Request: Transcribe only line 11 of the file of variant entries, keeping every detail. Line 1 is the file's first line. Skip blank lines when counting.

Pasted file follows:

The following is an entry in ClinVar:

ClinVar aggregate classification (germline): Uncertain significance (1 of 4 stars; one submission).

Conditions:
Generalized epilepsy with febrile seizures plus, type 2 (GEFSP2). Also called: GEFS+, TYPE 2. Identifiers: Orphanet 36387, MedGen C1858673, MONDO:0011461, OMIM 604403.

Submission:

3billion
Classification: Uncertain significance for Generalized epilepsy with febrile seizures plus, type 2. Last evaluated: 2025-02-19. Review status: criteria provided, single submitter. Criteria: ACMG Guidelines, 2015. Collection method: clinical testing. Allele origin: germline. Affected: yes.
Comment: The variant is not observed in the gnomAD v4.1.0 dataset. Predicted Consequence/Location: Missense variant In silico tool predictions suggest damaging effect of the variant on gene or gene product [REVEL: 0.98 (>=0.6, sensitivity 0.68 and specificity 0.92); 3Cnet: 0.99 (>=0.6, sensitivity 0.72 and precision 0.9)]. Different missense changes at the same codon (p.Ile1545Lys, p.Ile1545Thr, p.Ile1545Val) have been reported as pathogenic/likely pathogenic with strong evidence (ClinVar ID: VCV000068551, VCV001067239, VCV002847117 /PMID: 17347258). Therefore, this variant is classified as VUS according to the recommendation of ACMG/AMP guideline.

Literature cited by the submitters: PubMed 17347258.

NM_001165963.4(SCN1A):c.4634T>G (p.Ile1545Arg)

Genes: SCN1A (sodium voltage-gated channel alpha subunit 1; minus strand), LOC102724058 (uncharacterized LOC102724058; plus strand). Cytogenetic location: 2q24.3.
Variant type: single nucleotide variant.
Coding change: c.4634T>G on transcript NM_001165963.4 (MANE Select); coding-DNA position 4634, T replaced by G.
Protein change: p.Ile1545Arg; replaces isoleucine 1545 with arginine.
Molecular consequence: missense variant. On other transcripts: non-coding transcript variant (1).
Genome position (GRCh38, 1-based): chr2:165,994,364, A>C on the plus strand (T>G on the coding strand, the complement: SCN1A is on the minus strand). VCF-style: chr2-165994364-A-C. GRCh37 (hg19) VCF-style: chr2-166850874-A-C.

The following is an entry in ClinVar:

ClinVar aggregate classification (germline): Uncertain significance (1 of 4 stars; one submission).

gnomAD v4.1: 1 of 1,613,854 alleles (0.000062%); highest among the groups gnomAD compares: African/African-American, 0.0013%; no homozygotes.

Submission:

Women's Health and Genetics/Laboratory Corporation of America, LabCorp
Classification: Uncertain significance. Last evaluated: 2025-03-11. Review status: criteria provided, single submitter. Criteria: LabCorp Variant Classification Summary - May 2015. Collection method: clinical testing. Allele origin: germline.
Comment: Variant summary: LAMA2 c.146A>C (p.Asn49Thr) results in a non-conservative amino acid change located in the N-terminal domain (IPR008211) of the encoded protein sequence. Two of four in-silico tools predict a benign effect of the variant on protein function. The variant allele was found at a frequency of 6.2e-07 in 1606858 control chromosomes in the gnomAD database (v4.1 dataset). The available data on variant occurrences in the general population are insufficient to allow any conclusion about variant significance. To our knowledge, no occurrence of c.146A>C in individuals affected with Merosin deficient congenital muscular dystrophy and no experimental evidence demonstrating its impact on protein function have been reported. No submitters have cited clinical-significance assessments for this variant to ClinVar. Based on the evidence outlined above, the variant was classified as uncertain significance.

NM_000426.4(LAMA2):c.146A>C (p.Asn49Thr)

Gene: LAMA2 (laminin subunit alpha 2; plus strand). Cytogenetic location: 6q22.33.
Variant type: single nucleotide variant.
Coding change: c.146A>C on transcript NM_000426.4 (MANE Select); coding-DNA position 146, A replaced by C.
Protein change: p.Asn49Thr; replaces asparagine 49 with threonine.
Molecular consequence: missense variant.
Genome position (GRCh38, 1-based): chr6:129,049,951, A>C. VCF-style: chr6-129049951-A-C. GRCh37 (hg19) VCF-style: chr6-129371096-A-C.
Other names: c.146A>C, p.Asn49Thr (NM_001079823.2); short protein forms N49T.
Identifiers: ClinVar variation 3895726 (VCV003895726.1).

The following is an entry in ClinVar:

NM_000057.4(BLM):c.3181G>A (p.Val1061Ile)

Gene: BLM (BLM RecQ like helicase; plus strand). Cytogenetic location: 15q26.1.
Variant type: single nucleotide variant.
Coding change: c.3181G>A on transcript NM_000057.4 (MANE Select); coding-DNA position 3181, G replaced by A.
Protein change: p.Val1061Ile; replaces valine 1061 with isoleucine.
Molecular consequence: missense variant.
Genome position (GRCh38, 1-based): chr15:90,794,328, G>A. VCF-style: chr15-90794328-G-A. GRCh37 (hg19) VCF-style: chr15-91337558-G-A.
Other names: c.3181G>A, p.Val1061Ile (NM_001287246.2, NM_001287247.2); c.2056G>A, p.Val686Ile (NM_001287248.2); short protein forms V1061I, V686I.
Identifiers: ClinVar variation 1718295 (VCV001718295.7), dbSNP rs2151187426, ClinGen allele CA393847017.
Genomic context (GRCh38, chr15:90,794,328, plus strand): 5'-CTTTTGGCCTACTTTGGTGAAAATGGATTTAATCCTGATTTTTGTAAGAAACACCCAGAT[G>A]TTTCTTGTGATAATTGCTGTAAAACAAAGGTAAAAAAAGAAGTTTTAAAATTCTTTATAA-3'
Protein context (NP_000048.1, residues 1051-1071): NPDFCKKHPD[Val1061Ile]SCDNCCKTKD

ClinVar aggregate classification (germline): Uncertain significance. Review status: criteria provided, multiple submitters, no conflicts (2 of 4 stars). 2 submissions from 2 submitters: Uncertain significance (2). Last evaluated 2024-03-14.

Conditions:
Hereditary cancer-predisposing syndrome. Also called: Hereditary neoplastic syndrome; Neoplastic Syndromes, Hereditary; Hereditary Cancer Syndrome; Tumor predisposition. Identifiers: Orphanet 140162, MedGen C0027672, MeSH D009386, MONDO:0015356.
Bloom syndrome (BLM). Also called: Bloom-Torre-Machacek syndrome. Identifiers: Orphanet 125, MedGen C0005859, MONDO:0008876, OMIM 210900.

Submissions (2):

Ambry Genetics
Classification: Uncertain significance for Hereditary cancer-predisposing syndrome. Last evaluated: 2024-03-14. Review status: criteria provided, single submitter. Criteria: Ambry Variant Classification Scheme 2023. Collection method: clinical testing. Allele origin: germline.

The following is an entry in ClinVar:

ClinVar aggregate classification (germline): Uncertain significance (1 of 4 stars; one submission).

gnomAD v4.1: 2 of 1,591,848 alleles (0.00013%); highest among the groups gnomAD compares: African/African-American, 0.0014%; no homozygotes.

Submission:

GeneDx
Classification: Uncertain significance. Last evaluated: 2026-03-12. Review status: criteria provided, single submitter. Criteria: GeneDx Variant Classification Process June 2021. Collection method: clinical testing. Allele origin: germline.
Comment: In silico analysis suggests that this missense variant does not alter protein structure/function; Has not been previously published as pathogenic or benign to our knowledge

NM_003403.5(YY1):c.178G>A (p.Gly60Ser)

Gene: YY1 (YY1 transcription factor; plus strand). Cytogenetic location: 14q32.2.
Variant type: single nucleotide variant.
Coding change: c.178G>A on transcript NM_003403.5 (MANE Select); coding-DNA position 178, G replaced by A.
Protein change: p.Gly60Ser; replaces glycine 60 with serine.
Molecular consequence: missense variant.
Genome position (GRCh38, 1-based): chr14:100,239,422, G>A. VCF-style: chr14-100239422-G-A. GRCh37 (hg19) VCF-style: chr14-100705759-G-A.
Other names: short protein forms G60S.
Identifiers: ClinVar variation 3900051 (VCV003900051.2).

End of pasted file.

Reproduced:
Genes: SCN1A (sodium voltage-gated channel alpha subunit 1; minus strand), LOC102724058 (uncharacterized LOC102724058; plus strand). Cytogenetic location: 2q24.3.